This Article is part of the Up in Smoke special report See the full report

Andrea Reimer says Metro Van's incinerator plan from another era

Vancouver out-gunned in fight against waste-to-energy incinerator but refusing to give up. Fourth in a three-month series.

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Under the Integrated Solid Waste and Resource Management Plan, Metro Van is pushing forward with aggressive waste-diversion targets. The goal is to divert as much as 80 per cent of the region’s waste by 2020, but the unusable residue left over at the end will be destined for an incinerator. And according to Metro Van, burning that residue to make energy is “the best solution for handling garbage remaining after all efforts to reduce, reuse and recycle.” 

Reimer isn't buying it. But she and her Vancouver colleagues are outvoted on a board that she says seems to be stuck on old ideas and is difficult to budge.

“I really think you are watching the same battle as the car versus alternative forms of transportation,” says Reimer. “It’s the same battle. We haven’t yet gained enough votes to stop it from happening. I've definitely seen some movement. People are worried about the finances and cost ... which I suspect will be significantly higher since it was put in the plan five years ago.”

Reimer’s philosophical differences spring from her background with the Green Party and almost 20 years with BC’s Wilderness Committee, nine of which she served as executive director. Her green credentials fit with the Vancouver Vision Party’s vision of creating the greenest city on the planet by 2020. That civic view has been under attack lately as the city faces the possibility of more oil tankers in the harbour from a proposed Kinder Morgan pipeline expansion, more coal shipments and now an incinerator proposed for the region’s garbage.

Last October, Metro Van passed By-law 280. The regulation, which is yet to be approved by Victoria, ensures control over the waste-flow in the region, and helps to support recycling and reuse programs. Currently some of the region’s garbage is being trucked to Abbotsford where dumping fees are lower. Critics charge that By-law 280 is designed to guarantee a steady stream of trash to feed a waste-to-energy facility, and that the by-law threatens to thwart private industry plans to exploit a public resource. Reimer says that may be true, but the by-law also does much more.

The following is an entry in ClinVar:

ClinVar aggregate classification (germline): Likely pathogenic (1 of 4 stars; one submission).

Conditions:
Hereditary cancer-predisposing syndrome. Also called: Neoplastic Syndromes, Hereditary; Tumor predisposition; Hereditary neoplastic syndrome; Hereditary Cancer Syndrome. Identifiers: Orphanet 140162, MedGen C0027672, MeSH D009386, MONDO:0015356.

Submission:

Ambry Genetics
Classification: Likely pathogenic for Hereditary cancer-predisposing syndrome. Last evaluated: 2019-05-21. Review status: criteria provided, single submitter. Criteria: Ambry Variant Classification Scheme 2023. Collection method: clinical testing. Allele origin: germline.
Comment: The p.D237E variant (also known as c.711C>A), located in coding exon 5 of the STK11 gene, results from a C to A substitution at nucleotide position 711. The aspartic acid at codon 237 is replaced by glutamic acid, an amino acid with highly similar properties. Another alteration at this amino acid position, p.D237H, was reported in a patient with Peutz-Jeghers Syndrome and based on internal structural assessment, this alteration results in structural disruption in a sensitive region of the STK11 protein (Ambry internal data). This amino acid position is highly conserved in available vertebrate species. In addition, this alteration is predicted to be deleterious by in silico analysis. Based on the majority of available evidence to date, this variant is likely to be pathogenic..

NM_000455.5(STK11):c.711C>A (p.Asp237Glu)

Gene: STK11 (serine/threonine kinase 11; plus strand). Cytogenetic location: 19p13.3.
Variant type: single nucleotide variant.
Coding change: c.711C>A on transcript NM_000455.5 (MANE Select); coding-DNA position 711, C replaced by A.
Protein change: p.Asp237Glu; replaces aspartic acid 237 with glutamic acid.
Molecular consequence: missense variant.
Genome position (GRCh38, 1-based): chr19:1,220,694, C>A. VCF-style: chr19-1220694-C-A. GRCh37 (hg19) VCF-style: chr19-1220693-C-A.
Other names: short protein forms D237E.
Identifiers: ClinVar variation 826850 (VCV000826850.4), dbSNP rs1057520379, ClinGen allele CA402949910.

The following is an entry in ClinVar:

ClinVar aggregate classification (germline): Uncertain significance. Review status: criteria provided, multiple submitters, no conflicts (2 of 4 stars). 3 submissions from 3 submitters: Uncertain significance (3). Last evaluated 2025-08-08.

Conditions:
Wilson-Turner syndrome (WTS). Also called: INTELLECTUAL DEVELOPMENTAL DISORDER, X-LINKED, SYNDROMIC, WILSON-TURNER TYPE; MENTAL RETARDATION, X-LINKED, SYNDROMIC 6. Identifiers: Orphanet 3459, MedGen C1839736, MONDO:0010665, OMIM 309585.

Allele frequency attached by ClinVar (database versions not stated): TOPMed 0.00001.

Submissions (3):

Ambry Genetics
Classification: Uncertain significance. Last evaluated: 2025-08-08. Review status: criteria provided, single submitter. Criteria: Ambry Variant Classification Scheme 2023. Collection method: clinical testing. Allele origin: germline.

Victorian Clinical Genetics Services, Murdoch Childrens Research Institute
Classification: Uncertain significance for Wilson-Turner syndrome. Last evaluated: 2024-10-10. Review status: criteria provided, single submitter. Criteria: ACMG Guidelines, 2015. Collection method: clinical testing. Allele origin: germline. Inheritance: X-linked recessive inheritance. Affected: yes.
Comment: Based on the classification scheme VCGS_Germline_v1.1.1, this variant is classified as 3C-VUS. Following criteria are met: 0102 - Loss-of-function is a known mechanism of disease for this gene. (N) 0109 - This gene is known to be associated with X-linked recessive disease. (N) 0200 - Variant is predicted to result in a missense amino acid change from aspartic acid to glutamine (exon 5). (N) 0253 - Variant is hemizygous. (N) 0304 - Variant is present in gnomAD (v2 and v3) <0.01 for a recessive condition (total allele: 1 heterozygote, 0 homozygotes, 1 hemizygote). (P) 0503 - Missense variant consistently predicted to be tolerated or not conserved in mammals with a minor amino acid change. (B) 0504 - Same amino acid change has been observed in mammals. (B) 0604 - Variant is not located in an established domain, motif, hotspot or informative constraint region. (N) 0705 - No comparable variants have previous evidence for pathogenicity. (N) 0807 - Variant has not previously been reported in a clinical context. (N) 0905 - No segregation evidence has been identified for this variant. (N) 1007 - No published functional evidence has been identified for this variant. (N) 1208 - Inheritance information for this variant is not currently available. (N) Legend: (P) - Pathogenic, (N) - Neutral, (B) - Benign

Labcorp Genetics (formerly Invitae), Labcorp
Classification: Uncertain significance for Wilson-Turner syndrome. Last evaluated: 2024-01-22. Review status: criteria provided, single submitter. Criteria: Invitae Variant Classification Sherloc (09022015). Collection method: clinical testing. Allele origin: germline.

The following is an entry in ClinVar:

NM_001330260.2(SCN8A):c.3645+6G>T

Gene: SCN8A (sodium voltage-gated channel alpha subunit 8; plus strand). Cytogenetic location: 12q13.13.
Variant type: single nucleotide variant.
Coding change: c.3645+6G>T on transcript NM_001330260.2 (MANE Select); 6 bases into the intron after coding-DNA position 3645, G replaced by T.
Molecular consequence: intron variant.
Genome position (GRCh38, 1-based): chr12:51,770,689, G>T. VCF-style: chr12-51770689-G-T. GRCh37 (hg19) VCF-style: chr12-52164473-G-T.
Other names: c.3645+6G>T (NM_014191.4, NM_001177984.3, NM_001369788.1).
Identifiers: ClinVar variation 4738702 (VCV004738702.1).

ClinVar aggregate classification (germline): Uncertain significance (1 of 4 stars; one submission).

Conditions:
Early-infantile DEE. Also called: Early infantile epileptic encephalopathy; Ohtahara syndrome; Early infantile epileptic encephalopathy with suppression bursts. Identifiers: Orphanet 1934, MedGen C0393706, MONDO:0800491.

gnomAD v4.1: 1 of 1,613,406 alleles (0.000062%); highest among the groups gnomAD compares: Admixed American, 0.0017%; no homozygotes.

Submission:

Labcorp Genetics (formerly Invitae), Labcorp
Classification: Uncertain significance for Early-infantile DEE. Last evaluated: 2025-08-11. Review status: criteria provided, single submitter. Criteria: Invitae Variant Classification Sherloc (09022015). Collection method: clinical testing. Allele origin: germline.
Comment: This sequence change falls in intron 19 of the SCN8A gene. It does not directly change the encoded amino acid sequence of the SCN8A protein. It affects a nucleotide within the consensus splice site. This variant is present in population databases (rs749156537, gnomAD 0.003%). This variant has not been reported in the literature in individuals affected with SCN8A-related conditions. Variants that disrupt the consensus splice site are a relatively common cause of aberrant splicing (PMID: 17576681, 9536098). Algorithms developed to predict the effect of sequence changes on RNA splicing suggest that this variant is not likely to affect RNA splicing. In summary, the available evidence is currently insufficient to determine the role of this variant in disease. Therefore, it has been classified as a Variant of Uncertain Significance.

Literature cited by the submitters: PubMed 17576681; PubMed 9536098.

“It also controls feedstock for the guy I'm hoping sets up the bio-gas plant, or the this (plant), or the that. It doesn't just advantage large technology. It is also quite critical for small technologies. You are enabling a feedstock for a local company that might have a good technology to do recovery with. So, what we decided was that we would support flow control but only if there was a provision for material recovery.”

Material Recovery Facility (MRF)

The Vancouver councillors take credit for forcing Metro Van to allow material recovery facilities (MRF). The MRF is a combination of modern robotic technology and common sense: machines and human workers pick through soiled paper, plastics and metals from Metro Vancouver’s garbage waste-stream and recover valuable materials that normally would be buried in a landfill or burned in an incinerator.

“Critically important is that in material recovery (facilities), even if it only gets five or 10% per cent recovery, and every indication is that it will get significantly more than that, it would put another nail in the coffin of a mass burn incineration,” says Reimer.  “So why wouldn't we want to enable that.”

Out-voted on the board, Reimer says the Vancouver councillors are still working hard to make changes. Coquitlam has embraced a new MRF and is asking tough questions about a new incinerator. Veteran Richmond councillor Harold Steves is also concerned about an incinerator. Reimer says the battle is not over yet.

“It feels like we’ve been literally scaling a greased wall through this whole process. Just every possible ‘odd’ is against us but somehow we’ve made progress.”

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